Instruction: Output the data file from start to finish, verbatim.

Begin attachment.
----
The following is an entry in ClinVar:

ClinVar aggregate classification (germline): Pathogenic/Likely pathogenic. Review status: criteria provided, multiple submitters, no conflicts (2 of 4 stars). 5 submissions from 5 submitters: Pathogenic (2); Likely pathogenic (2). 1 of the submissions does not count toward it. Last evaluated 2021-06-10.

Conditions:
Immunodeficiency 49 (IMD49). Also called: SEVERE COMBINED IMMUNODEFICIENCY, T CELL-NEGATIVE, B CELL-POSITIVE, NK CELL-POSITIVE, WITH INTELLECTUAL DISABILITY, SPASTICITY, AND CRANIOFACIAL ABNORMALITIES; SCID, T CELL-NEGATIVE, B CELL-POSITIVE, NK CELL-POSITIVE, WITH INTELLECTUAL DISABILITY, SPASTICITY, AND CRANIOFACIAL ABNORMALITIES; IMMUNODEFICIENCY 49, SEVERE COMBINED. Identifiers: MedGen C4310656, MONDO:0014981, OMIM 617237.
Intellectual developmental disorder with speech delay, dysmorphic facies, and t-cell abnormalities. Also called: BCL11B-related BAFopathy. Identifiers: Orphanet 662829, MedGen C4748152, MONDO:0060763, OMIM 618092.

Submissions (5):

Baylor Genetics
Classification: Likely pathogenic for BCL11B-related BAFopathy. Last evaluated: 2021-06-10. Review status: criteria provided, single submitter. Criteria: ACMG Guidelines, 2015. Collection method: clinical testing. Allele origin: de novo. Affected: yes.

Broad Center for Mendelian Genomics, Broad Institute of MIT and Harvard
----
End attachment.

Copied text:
The following is an entry in ClinVar:

ClinVar aggregate classification (germline): Pathogenic/Likely pathogenic. Review status: criteria provided, multiple submitters, no conflicts (2 of 4 stars). 5 submissions from 5 submitters: Pathogenic (2); Likely pathogenic (2). 1 of the submissions does not count toward it. Last evaluated 2021-06-10.

Conditions:
Immunodeficiency 49 (IMD49). Also called: SEVERE COMBINED IMMUNODEFICIENCY, T CELL-NEGATIVE, B CELL-POSITIVE, NK CELL-POSITIVE, WITH INTELLECTUAL DISABILITY, SPASTICITY, AND CRANIOFACIAL ABNORMALITIES; SCID, T CELL-NEGATIVE, B CELL-POSITIVE, NK CELL-POSITIVE, WITH INTELLECTUAL DISABILITY, SPASTICITY, AND CRANIOFACIAL ABNORMALITIES; IMMUNODEFICIENCY 49, SEVERE COMBINED. Identifiers: MedGen C4310656, MONDO:0014981, OMIM 617237.
Intellectual developmental disorder with speech delay, dysmorphic facies, and t-cell abnormalities. Also called: BCL11B-related BAFopathy. Identifiers: Orphanet 662829, MedGen C4748152, MONDO:0060763, OMIM 618092.

Submissions (5):

Baylor Genetics
Classification: Likely pathogenic for BCL11B-related BAFopathy. Last evaluated: 2021-06-10. Review status: criteria provided, single submitter. Criteria: ACMG Guidelines, 2015. Collection method: clinical testing. Allele origin: de novo. Affected: yes.

Broad Center for Mendelian Genomics, Broad Institute of MIT and Harvard